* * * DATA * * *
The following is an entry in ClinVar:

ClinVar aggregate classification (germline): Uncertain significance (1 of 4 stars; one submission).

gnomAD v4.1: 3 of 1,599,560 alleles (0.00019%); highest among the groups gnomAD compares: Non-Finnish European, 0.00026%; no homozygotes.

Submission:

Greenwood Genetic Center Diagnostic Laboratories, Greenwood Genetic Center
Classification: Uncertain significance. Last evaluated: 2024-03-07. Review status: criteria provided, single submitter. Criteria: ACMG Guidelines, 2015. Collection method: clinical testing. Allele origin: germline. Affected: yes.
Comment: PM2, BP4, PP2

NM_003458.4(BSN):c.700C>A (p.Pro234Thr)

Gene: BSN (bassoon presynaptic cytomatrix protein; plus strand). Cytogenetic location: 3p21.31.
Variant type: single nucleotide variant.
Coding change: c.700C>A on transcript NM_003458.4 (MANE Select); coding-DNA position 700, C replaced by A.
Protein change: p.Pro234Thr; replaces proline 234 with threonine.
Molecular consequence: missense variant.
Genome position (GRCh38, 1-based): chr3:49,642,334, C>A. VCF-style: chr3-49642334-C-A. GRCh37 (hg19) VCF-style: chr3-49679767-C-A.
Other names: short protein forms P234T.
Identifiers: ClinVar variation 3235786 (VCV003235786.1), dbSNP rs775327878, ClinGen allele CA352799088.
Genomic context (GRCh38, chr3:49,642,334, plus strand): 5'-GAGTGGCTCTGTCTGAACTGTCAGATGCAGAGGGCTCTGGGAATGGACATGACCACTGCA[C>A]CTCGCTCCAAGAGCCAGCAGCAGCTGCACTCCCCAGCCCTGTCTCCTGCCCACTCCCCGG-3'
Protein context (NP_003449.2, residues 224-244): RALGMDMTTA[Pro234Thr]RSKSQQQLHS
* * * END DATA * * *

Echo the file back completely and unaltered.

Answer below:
The following is an entry in ClinVar:

ClinVar aggregate classification (germline): Uncertain significance (1 of 4 stars; one submission).

gnomAD v4.1: 3 of 1,599,560 alleles (0.00019%); highest among the groups gnomAD compares: Non-Finnish European, 0.00026%; no homozygotes.

Submission:

Greenwood Genetic Center Diagnostic Laboratories, Greenwood Genetic Center
Classification: Uncertain significance. Last evaluated: 2024-03-07. Review status: criteria provided, single submitter. Criteria: ACMG Guidelines, 2015. Collection method: clinical testing. Allele origin: germline. Affected: yes.
Comment: PM2, BP4, PP2

NM_003458.4(BSN):c.700C>A (p.Pro234Thr)

Gene: BSN (bassoon presynaptic cytomatrix protein; plus strand). Cytogenetic location: 3p21.31.
Variant type: single nucleotide variant.
Coding change: c.700C>A on transcript NM_003458.4 (MANE Select); coding-DNA position 700, C replaced by A.
Protein change: p.Pro234Thr; replaces proline 234 with threonine.
Molecular consequence: missense variant.
Genome position (GRCh38, 1-based): chr3:49,642,334, C>A. VCF-style: chr3-49642334-C-A. GRCh37 (hg19) VCF-style: chr3-49679767-C-A.
Other names: short protein forms P234T.
Identifiers: ClinVar variation 3235786 (VCV003235786.1), dbSNP rs775327878, ClinGen allele CA352799088.
Genomic context (GRCh38, chr3:49,642,334, plus strand): 5'-GAGTGGCTCTGTCTGAACTGTCAGATGCAGAGGGCTCTGGGAATGGACATGACCACTGCA[C>A]CTCGCTCCAAGAGCCAGCAGCAGCTGCACTCCCCAGCCCTGTCTCCTGCCCACTCCCCGG-3'
Protein context (NP_003449.2, residues 224-244): RALGMDMTTA[Pro234Thr]RSKSQQQLHS